Tissue Engineering of Induced Pluripotent Stem Cells for the Development of Novel Treatment Strategies for Osteoarthritis
Date of Award
Doctor of Philosophy (PhD)
Osteoarthritis (OA) is a debilitating joint disease that is primarily characterized by the degeneration of articular cartilage, the soft connective tissue that covers articulating bone surfaces in diarthrodial joints. While there are a number of risk factors for developing OA, the progression of this disease is mediated in part by pro-inflammatory cytokines from both the synovium and chondrocytes, the resident cells of articular cartilage. These cytokines, specifically interleukin 1 (IL-1) and tumor necrosis factor alpha (TNF-α), induce aberrant expression of catabolic and degradative enzymes and inflammatory cytokines in OA, which promotes degradation of engineered tissues as well as native articular cartilage. This loss of the homeostatic balance in chondrocytes results in a challenging environment for cartilage repair and regeneration. In the first aim of this dissertation, we show that the combination of gene therapy and tissue engineering can be applied for the development of an artificial gene circuit in murine induced pluripotent stem cells (miPSC). This system is based on a NF-κB responsive synthetic promoter, which drives expression of a therapeutic transgene (interleukin-1 receptor antagonist, IL-1Ra) and is packaged into a lentiviral vector (NRE-IL1Ra), and results in inflammation driven, self-regulating delivery of biologic drugs. miPSCs were transduced with NRE-IL1Ra in monolayer or through biomaterial-mediated transduction and were either maintained in monolayer or differentiated into cartilage constructs. For both of these delivery methods, stimulation with various doses of IL-1 resulted in production of high levels of IL-1Ra, which inhibited inflammatory signaling and protected tissue-engineered cartilage from proteoglycan degradation. In the second aim of this dissertation, we determined novel therapeutic targets in the response of tissue-engineered cartilage to inflammatory cytokines. MicroRNAs (miRNAs) are important regulatory molecules that have been implicated in many diseases, including OA. However, the specific roles and regulatory networks of miRNAs in response to IL-1 and TNF-α have not been elucidated. We performed miRNA and mRNA sequencing to determine the temporal and dynamic responses of miRNAs and genes to IL-1 and TNF-α. We found genes and miRNAs that were differentially expressed with both cytokines, and also those that were unique to IL-1 or TNF-α. Through integration of miRNA and mRNA sequencing data sets, we created networks of miRNA-mRNA interactions and identified hub miRNAs miR-17-5p, miR-20a-5p, and miR-29b-3p. Delivery of miR-17-5p and miR-20a-5p mimics in combination decreased degradative enzyme activity levels and expression of inflammation-related genes in cytokine treated cells. The work presented in this dissertation improves our understanding of the mechanisms driving inflammatory responses in OA and provides novel strategies and therapeutic targets to prevent inflammation-driven degradation of native and tissue-engineered cartilage.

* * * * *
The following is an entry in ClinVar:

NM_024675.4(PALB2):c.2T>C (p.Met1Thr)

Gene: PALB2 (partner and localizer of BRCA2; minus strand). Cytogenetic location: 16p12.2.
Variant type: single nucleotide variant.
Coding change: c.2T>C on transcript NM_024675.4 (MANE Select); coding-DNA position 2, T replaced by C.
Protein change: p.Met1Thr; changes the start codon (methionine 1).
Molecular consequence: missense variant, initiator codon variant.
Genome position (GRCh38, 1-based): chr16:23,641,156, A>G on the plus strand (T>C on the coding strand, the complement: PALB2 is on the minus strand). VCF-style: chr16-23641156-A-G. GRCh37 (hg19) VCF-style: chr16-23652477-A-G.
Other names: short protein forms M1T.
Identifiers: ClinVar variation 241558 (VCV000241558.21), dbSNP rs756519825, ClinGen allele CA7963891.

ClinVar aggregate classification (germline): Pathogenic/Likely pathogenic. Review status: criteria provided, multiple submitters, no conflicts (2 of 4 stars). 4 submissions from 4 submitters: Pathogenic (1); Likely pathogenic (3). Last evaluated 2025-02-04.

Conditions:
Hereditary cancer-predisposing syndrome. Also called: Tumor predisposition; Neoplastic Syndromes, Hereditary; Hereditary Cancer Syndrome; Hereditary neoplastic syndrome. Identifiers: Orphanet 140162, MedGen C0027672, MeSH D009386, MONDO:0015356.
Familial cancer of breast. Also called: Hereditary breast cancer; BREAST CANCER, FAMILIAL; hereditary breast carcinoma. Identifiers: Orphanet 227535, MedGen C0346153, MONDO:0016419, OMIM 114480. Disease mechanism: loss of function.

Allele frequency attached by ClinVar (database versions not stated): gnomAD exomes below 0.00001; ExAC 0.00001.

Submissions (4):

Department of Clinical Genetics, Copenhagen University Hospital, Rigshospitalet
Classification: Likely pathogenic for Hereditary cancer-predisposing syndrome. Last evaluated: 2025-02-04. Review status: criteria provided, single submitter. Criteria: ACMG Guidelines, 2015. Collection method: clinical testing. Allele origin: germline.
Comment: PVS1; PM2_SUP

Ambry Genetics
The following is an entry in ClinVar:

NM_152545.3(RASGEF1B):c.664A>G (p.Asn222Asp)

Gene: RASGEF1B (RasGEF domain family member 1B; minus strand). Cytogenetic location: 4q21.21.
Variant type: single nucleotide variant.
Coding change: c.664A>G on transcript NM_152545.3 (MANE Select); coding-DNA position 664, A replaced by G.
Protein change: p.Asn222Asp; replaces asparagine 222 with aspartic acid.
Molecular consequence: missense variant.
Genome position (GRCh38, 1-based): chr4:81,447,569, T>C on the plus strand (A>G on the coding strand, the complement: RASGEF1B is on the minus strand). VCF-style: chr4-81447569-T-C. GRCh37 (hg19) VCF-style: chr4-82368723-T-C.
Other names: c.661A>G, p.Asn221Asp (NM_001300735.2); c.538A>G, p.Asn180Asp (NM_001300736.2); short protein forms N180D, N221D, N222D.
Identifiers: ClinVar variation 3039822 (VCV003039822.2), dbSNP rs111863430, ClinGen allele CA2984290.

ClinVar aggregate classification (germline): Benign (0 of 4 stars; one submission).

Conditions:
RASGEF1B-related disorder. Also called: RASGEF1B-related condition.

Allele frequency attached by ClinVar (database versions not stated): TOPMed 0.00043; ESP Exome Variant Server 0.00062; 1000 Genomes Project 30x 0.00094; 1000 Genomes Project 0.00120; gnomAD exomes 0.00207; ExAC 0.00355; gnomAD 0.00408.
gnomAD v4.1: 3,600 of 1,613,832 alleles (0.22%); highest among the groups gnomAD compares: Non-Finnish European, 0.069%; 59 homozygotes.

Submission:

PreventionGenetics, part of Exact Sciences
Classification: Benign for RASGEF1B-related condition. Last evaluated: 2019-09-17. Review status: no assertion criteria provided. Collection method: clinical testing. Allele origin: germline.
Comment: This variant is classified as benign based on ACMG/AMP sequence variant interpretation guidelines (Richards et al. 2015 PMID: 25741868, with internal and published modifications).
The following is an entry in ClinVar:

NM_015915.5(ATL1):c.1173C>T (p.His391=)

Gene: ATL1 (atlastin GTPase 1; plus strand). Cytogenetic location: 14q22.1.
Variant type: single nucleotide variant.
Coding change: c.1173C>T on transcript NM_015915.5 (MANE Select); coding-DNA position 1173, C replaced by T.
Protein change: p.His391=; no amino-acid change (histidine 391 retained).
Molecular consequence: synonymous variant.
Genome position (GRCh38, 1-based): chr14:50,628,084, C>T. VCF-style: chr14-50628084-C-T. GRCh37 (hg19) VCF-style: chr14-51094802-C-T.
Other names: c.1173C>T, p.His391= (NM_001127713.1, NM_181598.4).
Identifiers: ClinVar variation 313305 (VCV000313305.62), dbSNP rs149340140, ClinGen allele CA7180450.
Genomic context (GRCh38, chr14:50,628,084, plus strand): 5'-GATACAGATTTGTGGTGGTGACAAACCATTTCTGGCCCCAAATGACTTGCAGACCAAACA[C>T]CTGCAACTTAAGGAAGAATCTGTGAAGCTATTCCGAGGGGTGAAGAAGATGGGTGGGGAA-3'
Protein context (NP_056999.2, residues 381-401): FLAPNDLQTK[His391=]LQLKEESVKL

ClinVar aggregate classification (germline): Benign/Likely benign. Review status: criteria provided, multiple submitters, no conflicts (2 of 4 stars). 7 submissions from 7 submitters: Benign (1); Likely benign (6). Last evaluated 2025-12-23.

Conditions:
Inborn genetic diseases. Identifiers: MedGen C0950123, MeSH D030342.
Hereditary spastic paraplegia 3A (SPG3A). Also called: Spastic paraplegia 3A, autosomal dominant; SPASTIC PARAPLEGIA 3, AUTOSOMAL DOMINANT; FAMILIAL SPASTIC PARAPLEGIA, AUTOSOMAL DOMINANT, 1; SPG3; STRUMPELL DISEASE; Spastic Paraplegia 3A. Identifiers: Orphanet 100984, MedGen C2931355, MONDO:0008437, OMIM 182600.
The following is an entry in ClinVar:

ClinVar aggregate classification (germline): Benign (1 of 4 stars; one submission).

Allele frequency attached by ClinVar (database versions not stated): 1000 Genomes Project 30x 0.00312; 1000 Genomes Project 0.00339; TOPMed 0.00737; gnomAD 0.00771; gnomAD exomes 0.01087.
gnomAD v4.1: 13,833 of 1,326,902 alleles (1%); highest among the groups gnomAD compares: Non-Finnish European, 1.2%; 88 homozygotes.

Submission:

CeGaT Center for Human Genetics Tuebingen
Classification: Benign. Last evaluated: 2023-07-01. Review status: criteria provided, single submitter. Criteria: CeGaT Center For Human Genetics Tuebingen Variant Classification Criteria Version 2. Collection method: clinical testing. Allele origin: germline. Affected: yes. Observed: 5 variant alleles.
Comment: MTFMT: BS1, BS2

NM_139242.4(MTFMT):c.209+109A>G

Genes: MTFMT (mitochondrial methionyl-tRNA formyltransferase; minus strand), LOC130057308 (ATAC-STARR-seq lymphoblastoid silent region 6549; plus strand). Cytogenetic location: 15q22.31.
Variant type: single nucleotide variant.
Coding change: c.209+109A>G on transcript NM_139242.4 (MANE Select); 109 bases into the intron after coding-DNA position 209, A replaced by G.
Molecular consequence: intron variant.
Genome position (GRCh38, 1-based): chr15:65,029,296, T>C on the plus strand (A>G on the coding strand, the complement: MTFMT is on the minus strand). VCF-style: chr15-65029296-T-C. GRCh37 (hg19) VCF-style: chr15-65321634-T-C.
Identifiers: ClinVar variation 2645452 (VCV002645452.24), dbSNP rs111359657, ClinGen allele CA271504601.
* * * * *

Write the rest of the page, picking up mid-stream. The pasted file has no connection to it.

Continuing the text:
Yousef Abu-Amer, Nathaniel Huebsch, Audrey McAlinden, Muhammad Farooq Rai,
Permanent URL: https://doi.org/10.7936/71p8-zb12